This story reminded me of the stories I’ve heard about people’s anger and frustration when other people take credit for their work, which had formed a large part of a leadership discussion in another group. On one hand, Mark could’ve been upset that his ideas were used without attribution (or if there was, he didn’t include that as part of his story). But he focused on the problem and on helping the team address it. It didn’t matter that the client didn’t know that it was his analysis or his idea. What mattered to the client was that the problem was addressed. The executive wasn’t trying to take credit for his work, and indeed added a few improvements. It was all about solving the problem, and I’m sure that person remembered that Mark helped the team look good.

This is not to say that there aren’t people who unintentionally or intentionally don’t recognize other people’s contributions, and I understand how people can feel unappreciated and frustrated. In a tight situation, focusing on the client and the team means not letting ego get in the way. If this happens systematically, though, then it can poison the working environment and stifle working relationships.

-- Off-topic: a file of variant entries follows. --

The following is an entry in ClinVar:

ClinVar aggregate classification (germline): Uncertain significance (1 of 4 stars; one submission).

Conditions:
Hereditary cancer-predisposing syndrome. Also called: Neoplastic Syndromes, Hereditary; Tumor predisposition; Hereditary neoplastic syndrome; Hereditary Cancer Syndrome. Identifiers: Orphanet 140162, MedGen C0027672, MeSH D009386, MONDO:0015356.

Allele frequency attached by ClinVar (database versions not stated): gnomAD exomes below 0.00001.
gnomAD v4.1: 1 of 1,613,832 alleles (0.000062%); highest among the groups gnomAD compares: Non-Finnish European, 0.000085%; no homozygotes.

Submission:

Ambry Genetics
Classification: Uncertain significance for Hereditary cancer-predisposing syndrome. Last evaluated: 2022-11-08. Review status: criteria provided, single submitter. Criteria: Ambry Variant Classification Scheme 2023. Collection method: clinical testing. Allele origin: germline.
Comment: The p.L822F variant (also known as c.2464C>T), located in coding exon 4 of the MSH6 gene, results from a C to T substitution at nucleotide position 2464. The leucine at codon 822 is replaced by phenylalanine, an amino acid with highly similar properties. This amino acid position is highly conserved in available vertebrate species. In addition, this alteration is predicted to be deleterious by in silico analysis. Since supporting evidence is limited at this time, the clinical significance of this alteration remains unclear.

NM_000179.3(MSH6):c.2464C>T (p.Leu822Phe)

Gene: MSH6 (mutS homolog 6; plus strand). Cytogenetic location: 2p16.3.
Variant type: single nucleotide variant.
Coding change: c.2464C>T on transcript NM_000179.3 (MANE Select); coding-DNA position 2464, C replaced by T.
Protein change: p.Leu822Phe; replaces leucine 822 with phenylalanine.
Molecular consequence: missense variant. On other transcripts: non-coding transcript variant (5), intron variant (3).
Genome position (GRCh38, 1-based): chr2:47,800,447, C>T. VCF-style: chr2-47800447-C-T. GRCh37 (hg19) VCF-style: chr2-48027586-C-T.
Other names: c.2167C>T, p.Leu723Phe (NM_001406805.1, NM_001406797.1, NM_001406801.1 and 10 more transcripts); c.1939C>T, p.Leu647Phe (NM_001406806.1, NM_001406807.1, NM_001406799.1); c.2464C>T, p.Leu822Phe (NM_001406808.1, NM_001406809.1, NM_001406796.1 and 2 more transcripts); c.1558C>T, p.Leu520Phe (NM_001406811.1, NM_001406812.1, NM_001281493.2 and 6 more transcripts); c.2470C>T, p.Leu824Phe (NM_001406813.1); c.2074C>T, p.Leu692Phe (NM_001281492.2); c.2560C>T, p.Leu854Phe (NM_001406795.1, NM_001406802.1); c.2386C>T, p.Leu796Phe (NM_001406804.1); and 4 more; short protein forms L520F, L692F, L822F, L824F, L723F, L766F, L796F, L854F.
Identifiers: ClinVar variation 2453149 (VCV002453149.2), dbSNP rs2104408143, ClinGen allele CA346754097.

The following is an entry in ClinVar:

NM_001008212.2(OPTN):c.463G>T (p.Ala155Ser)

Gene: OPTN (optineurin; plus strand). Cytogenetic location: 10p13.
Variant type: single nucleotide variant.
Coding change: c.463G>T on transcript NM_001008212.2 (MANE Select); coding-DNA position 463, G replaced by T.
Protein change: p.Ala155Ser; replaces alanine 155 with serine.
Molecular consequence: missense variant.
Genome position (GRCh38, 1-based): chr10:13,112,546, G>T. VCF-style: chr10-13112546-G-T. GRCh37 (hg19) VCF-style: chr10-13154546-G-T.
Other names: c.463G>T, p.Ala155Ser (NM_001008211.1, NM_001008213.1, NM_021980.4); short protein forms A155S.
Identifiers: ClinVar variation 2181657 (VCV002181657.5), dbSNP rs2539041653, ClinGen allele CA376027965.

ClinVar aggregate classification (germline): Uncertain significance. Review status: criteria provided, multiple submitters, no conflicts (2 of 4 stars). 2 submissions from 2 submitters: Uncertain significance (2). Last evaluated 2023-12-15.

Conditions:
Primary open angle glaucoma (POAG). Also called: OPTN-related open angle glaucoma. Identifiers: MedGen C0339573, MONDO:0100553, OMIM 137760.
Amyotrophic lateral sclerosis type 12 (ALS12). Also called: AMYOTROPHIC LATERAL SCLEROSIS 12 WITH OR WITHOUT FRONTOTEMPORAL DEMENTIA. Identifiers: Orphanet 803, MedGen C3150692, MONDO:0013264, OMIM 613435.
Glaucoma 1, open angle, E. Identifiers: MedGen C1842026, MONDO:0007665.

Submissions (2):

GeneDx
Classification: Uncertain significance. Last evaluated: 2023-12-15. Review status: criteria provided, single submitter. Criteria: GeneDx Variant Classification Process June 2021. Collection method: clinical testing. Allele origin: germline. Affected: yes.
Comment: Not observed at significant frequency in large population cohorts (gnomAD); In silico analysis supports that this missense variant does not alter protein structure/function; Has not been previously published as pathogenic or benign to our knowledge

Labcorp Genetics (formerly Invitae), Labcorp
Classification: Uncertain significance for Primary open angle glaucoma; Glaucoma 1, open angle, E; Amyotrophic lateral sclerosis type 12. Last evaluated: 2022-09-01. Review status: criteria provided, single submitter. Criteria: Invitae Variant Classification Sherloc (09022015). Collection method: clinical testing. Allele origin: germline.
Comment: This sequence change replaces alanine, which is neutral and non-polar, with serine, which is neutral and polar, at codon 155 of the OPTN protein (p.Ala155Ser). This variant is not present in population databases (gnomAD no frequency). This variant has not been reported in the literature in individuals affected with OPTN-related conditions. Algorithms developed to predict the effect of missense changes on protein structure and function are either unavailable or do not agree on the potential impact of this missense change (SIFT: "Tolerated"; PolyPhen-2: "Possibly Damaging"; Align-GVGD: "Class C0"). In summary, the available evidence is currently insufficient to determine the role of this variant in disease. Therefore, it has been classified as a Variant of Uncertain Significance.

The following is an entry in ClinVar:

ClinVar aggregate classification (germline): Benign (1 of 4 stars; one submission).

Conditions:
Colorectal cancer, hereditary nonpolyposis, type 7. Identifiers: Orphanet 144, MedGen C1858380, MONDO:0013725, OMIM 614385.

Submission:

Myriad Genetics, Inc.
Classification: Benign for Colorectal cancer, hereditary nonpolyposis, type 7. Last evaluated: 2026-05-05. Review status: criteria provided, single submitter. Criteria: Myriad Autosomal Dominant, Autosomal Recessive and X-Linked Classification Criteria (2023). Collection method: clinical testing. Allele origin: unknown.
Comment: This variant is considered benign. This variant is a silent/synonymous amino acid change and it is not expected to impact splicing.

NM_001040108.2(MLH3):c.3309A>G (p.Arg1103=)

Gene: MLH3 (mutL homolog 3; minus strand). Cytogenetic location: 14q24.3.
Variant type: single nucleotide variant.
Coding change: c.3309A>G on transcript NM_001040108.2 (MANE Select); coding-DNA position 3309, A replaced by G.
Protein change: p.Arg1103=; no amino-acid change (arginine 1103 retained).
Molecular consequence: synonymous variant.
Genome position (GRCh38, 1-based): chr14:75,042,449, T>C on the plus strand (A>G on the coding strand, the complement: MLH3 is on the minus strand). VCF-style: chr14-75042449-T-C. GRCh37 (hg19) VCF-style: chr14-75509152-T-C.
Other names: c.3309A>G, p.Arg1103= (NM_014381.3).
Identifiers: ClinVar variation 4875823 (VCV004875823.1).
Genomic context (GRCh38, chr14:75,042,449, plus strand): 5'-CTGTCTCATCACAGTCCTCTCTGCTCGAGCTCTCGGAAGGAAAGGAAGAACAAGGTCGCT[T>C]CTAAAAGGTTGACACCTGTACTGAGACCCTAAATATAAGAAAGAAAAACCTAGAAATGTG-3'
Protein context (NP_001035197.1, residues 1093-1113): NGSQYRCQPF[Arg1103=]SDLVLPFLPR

I’ve never been in a situation where I’ve felt that people were stealing ideas from me or not giving me enough credit. I do what I do, and I often write about what I’ve learned along the way. I celebrate my own progress and my own accomplishments; external recognition is just icing on the cake. If my slides are reused within the company without attribution, I don’t mind. It’s the company’s intellectual property, I saved someone time, and people often come to me for additional information through referrals or search anyway. Whether my manager or his manager or his manager’s manager knows about all the things I do doesn’t bother me either, as opportunities come in from all over. If I ever find myself in that kind of a situation, I think I’d simply respond by sharing even more value and reaching out even further, so I can find or build opportunities to improve my situation.